Finding Marcus Welby in Texas | Article

telehelp womanSelecting a health care provider is tricky today because there are so many choices. To ensure the 1.8 million people enrolled in the Medicaid program in Texas have help in making that important decision, the Lone Star State decided to outsource that task, according to Larry Fisher, director, Contract Compliance division for the Texas Department of Health in Austin, Texas.

The state began its Medicaid outsourcing program in 1993 as a result of legislation passed in 1991. The Department started two pilot programs in Austin and Beaumont. One part of the pilot was to ensure that all eligible recipients were enrolled in the program. At that time the state hired a traditional insurance company, NHIC, to administer the services for the traditional Medicaid program.

When the state had to roll out the program state-wide, the department split the work into four distinct categories. One of those categories included the job of enrollment broker. The state held a competition for government outsourcers. The goal was to negotiate the best price and the highest quality services for the state’s Medicaid participants, according to Fisher.

However, he says the true purpose of outsourcing “is to make government agencies more accountable to the taxpayer.”

The state hired Maximus, a McLean, Virginia supplier, to handle the enrollment process. The Department awarded the contract in June, 1997. Maximus had 90 days to roll out the enrollment. The contract is for $15 million per year. Fisher says Texas had never outsourced its enrollment program before it handed the process to Maximus.

Helping Recipients Choose

The two year contract had two 2-year renewal options. Fisher says the state has been so happy with Maximus’ performance it has exercised both renewal options.

Maximus’ job description is threefold: The outsourcing provider must:

  1. Identify the beneficiaries. These include people who are mandated to join or who eligible.
  2. Provide education and counseling activities for Medicaid members.
  3. Help members select their managed care provider.
  4. Operate the interfaces required to record the enrollment decisions.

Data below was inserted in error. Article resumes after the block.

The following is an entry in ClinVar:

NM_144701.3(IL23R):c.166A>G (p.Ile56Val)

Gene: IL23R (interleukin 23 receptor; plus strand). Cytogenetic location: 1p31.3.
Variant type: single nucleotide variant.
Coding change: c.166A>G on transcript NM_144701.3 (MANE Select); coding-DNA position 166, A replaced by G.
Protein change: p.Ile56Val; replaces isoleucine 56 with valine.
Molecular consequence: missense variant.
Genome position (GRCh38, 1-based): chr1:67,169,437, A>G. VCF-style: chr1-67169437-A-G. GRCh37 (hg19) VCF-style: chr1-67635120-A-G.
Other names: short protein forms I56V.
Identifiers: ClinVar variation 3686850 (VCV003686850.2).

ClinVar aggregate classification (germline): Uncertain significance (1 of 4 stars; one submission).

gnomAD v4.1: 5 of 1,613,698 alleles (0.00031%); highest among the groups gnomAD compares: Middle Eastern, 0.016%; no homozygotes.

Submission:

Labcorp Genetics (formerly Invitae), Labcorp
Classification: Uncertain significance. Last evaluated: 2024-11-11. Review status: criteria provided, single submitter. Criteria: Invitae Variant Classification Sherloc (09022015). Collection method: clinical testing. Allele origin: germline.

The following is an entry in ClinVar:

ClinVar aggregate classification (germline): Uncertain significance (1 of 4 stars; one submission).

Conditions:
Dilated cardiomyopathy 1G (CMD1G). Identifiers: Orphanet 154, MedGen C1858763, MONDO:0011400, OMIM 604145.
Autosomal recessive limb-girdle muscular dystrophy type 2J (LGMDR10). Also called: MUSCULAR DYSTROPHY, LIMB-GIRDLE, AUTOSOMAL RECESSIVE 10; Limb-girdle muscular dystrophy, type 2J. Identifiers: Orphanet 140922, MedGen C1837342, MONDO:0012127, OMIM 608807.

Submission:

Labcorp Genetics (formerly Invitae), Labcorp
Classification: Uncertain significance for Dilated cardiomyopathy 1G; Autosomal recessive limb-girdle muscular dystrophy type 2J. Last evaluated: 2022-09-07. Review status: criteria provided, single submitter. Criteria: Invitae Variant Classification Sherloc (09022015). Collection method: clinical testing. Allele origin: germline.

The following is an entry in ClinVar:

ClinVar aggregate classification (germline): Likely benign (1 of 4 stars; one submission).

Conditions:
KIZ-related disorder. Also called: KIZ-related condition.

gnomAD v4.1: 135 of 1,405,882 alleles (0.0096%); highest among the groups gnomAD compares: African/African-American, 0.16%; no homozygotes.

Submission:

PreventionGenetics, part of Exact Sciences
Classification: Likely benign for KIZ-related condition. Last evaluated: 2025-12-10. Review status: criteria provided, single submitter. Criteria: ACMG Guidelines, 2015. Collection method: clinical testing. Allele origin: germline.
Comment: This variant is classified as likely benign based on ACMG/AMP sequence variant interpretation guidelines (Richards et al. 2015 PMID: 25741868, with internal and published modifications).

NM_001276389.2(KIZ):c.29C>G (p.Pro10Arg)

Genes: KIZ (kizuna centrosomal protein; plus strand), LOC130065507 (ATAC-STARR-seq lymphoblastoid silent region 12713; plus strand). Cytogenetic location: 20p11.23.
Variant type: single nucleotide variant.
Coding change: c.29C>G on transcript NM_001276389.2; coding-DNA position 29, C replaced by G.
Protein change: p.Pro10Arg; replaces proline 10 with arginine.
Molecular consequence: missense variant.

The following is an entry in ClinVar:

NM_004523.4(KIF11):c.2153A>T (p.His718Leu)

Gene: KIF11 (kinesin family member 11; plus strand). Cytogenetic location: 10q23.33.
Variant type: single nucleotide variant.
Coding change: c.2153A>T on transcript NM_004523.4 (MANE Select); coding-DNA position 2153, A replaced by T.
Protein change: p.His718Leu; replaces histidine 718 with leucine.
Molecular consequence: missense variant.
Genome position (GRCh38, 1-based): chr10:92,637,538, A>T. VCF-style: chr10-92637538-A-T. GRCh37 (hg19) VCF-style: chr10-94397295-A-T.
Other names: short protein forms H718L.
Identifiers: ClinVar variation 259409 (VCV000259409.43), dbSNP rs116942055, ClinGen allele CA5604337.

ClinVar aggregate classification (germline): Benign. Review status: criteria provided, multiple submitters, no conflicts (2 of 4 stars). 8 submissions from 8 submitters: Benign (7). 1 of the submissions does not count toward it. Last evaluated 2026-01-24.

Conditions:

Selecting a health care provider does require some thought. In Dallas County, for example, Medicaid participants have four choices: three Health Maintenance Organizations (HMOs) and one Primary Care Case Management program (PCCM.). The outsourcing provider must supply the Medicaid recipient with information packets so s/he can make an informed choice.

In addition, the Medicaid recipient must select a primary care physician within the plan. This physician becomes the recipients’ primary medical provider, the person to help shepherd them through the medical maze.

The final function is administrative. The contract requires Maximus to operate the information interfaces required to record the enrollment decision. It had to create the system which informed the health plans and the participating physicians that clients had chosen.

Incentives and Penalties

These widely divergent tasks have produced a myriad of service level agreements (SLA). They include how many times the telephone can ring before a Maximus employee answers the call, to how long the client can be put on hold. Maximus must have the staff to handle the demand; the SLAs require the provider to answer 90 percent of the calls. SLAs also stipulate the amount of time that can elapse before a client receives the information packet.

Fisher is impressed with Maximus’ ability to manage the work. “They know more people call in the morning, so they adjust their staffing accordingly,” he says.

The state has established a global incentive, which affects all its Medicaid contractors, including Maximus. If the entire Medicaid program saves the state of Texas $20 million in administrative costs a year, all three contractors receive an incentive based on their contractual input.

Penalties include $500 for each working day that the requisite reports are late. In addition, there is a $500 penalty for each incident. Fisher says the state hasn’t had to assess one penalty in three years.

Fisher says one of the reasons this outsourcing relationship is so healthy is because the Department placed a huge amount of effort into preparing to outsource the enrollment function. It was clear about the focus of the work and didn’t concern itself with how the work was performed. “We hire companies who can use their own judgment and expertise to provide solutions to us,” he explains.

The state has also made a conscious decision not to micromanage its vendors. “We closely define the outcomes and then let the contractors figure out how to do that best,” says Fisher.

The executive believes a good outsourcing relationship begins at day 1. “If the vendor understands what we want and we understand how they are going to do it, the success is dramatically increased,” he says.

The Power of Economies of Scale

Fisher is glad that Maximus has grown to become one of the largest enrollment brokers in America. The state has enjoyed a decrease in price thanks to economies of scale. And he feels the state of Texas is experiencing a best practices engagement thanks to all the other companies also using Maximus. “Maximus is looking at what’s working best in one place and then implementing it across the country,” he says.

Lessons from the Outsourcing Primer:

  • Economies of scale can cause the fees to decrease over the course of an engagement if the supplier grows significantly.
  • Governments outsource to provide better services to their inhabitants as well as to make government agencies more responsive to the taxpayers.
  • Don’t micromanage an outsourcing contract.
  • Know what you want and then let the vendor do it.


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